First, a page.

Environmental Audit Committee

7 May 2003 Learning the Sustainability Lesson

7 May 2003 Learning the Sustainability Lesson


The Environmental Audit Committee's Sub-committee on Education for Sustainable Development will be taking evidence in Nottingham on Tuesday 13 May 2003. This will form part of its inquiry - Learning the Sustainability Lesson -  which is concerned with examining how the Government, across all departments, is using both formal and informal learning avenues to deliver its sustainable development strategy.  This particular session will be an opportunity for the Sub-committee to talk to volunteers participating in an informal education initiative which is operating at household level. 

The details of the session are as follows:

Tuesday 13 May 2003

11.15 am

at 9 Patrick Road, West Bridgford, Nottingham, NG2 7JY


Members of households participating in Global Action Plan's "Eco-teams" initiative.

This session will be open to the public on a first come, first served, basis.  However, please note that the session is taking place in a family home and therefore space will be limited.

Notes for Editors

1. Eco-teams stemmed from a Dutch idea. An Eco-team is a small group of households (usually 6-8) who agree to meet together with a facilitator once a month over 4 months to work on ways to change their consumption practices.  The effects of all behavioural changes made by individuals in each household are measured over time. Global Action Plan (GAP) is supporting Ecoteams in Rushcliffe, Nottingham. In 2002, GAP took 11 teams (98 households) through the programme (and a further 11 are currently underway).  In 2002, the teams achieved just under 50% savings on waste, 27% on gas and electricity and a 17% in water use.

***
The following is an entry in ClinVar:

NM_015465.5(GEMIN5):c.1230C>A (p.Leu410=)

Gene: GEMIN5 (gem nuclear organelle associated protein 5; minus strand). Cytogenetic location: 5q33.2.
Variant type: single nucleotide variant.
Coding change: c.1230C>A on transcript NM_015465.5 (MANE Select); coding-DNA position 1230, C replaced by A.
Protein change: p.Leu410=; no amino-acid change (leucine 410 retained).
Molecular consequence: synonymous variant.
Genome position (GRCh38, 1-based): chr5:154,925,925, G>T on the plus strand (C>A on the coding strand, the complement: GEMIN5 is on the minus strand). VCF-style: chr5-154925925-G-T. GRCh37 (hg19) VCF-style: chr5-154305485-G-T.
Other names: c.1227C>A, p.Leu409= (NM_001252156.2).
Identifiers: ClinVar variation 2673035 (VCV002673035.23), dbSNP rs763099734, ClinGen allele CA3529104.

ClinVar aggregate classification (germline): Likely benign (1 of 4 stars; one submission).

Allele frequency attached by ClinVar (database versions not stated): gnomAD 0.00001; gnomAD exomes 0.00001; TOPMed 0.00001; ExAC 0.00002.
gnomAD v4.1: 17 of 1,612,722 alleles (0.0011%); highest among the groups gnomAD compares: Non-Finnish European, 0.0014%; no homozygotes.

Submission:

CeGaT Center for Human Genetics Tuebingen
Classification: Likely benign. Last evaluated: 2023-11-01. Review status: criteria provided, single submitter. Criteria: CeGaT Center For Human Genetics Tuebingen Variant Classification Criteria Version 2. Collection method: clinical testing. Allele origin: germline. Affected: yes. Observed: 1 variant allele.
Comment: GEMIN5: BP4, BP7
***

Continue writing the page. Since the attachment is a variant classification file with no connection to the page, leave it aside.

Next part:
2. The Sub-committee is taking evidence in the "eco-home" of GAP's Eco-team co-ordinator, Penney Poyzer. This family home is a Victorian, semi-detached house which Penney and her husband are converting to improve its energy efficiency whilst also considering the effect that every aspect of the house has on the environment.  It demonstrates what can be done in an existing home without having to commission a purpose-built energy-efficient house. Where possible, natural building products have been used such as lime plaster and the house now has features such as a solar-panel on the roof and a composting chamber for toilet waste.

3. Eco-team is supported by Global Action Plan - an international environmental charity, and funded by BIFF award and Rushcliffe Borough Council.  The programme has just received funding from the Energy Savings Trust, which works with a range of partners to deliver practical solutions for households, small firms, and the road transport sector - solutions which save energy and deliver cleaner air.

4. The Sub-committee announced its inquiry into education for sustainable development on 16 January 2003.

5. Details of all the Committee's inquiries, together with its Reports and other publications, are available on the internet at www.parliament.uk/parliamentary_committees/environmental_audit_committee.cfm